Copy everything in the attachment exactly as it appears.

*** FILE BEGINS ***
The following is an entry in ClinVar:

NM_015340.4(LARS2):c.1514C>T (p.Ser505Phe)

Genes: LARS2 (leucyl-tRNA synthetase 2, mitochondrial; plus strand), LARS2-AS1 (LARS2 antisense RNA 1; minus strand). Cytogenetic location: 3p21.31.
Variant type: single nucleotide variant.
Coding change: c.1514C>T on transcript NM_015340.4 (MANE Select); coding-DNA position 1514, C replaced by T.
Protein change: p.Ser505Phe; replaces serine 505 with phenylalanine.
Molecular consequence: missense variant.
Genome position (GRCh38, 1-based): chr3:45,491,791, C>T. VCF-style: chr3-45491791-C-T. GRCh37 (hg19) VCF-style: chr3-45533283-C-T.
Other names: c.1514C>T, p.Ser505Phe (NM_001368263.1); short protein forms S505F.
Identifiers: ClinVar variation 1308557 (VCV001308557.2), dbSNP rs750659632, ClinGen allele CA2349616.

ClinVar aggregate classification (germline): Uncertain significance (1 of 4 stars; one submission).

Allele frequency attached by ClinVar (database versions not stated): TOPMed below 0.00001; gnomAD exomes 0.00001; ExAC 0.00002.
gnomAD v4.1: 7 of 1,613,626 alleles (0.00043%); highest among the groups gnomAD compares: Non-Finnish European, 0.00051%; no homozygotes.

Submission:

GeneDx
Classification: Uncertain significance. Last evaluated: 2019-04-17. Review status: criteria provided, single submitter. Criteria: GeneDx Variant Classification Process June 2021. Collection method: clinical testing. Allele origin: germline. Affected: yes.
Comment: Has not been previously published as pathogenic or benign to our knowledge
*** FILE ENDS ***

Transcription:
The following is an entry in ClinVar:

NM_015340.4(LARS2):c.1514C>T (p.Ser505Phe)

Genes: LARS2 (leucyl-tRNA synthetase 2, mitochondrial; plus strand), LARS2-AS1 (LARS2 antisense RNA 1; minus strand). Cytogenetic location: 3p21.31.
Variant type: single nucleotide variant.
Coding change: c.1514C>T on transcript NM_015340.4 (MANE Select); coding-DNA position 1514, C replaced by T.
Protein change: p.Ser505Phe; replaces serine 505 with phenylalanine.
Molecular consequence: missense variant.
Genome position (GRCh38, 1-based): chr3:45,491,791, C>T. VCF-style: chr3-45491791-C-T. GRCh37 (hg19) VCF-style: chr3-45533283-C-T.
Other names: c.1514C>T, p.Ser505Phe (NM_001368263.1); short protein forms S505F.
Identifiers: ClinVar variation 1308557 (VCV001308557.2), dbSNP rs750659632, ClinGen allele CA2349616.

ClinVar aggregate classification (germline): Uncertain significance (1 of 4 stars; one submission).

Allele frequency attached by ClinVar (database versions not stated): TOPMed below 0.00001; gnomAD exomes 0.00001; ExAC 0.00002.
gnomAD v4.1: 7 of 1,613,626 alleles (0.00043%); highest among the groups gnomAD compares: Non-Finnish European, 0.00051%; no homozygotes.

Submission:

GeneDx
Classification: Uncertain significance. Last evaluated: 2019-04-17. Review status: criteria provided, single submitter. Criteria: GeneDx Variant Classification Process June 2021. Collection method: clinical testing. Allele origin: germline. Affected: yes.
Comment: Has not been previously published as pathogenic or benign to our knowledge